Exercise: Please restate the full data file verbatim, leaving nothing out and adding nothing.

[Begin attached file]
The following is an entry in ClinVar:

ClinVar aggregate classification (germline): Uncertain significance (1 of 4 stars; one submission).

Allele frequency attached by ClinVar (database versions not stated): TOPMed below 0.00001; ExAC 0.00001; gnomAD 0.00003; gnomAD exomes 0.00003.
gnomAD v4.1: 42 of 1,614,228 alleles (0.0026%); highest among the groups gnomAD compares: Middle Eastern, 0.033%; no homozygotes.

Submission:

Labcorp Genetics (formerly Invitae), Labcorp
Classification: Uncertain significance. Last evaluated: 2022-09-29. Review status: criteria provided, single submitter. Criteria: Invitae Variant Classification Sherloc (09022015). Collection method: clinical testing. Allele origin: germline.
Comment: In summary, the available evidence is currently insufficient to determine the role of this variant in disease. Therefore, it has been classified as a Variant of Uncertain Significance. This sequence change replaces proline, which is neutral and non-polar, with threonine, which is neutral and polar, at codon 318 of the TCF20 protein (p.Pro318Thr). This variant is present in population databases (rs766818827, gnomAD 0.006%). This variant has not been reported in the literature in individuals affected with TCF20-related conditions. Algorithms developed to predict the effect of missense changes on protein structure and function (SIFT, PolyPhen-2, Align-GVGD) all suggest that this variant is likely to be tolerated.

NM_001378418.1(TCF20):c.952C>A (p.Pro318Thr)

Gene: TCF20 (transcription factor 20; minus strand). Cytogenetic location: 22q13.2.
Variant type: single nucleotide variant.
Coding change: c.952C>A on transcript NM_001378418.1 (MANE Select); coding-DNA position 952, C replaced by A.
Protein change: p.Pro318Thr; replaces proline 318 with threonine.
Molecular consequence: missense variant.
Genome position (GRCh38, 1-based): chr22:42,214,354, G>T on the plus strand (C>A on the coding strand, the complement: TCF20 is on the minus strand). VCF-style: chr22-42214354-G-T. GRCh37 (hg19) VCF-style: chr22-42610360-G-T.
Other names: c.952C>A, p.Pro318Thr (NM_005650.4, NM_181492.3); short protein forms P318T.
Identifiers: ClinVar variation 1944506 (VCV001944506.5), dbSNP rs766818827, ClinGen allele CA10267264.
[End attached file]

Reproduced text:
The following is an entry in ClinVar:

ClinVar aggregate classification (germline): Uncertain significance (1 of 4 stars; one submission).

Allele frequency attached by ClinVar (database versions not stated): TOPMed below 0.00001; ExAC 0.00001; gnomAD 0.00003; gnomAD exomes 0.00003.
gnomAD v4.1: 42 of 1,614,228 alleles (0.0026%); highest among the groups gnomAD compares: Middle Eastern, 0.033%; no homozygotes.

Submission:

Labcorp Genetics (formerly Invitae), Labcorp
Classification: Uncertain significance. Last evaluated: 2022-09-29. Review status: criteria provided, single submitter. Criteria: Invitae Variant Classification Sherloc (09022015). Collection method: clinical testing. Allele origin: germline.
Comment: In summary, the available evidence is currently insufficient to determine the role of this variant in disease. Therefore, it has been classified as a Variant of Uncertain Significance. This sequence change replaces proline, which is neutral and non-polar, with threonine, which is neutral and polar, at codon 318 of the TCF20 protein (p.Pro318Thr). This variant is present in population databases (rs766818827, gnomAD 0.006%). This variant has not been reported in the literature in individuals affected with TCF20-related conditions. Algorithms developed to predict the effect of missense changes on protein structure and function (SIFT, PolyPhen-2, Align-GVGD) all suggest that this variant is likely to be tolerated.

NM_001378418.1(TCF20):c.952C>A (p.Pro318Thr)

Gene: TCF20 (transcription factor 20; minus strand). Cytogenetic location: 22q13.2.
Variant type: single nucleotide variant.
Coding change: c.952C>A on transcript NM_001378418.1 (MANE Select); coding-DNA position 952, C replaced by A.
Protein change: p.Pro318Thr; replaces proline 318 with threonine.
Molecular consequence: missense variant.
Genome position (GRCh38, 1-based): chr22:42,214,354, G>T on the plus strand (C>A on the coding strand, the complement: TCF20 is on the minus strand). VCF-style: chr22-42214354-G-T. GRCh37 (hg19) VCF-style: chr22-42610360-G-T.
Other names: c.952C>A, p.Pro318Thr (NM_005650.4, NM_181492.3); short protein forms P318T.
Identifiers: ClinVar variation 1944506 (VCV001944506.5), dbSNP rs766818827, ClinGen allele CA10267264.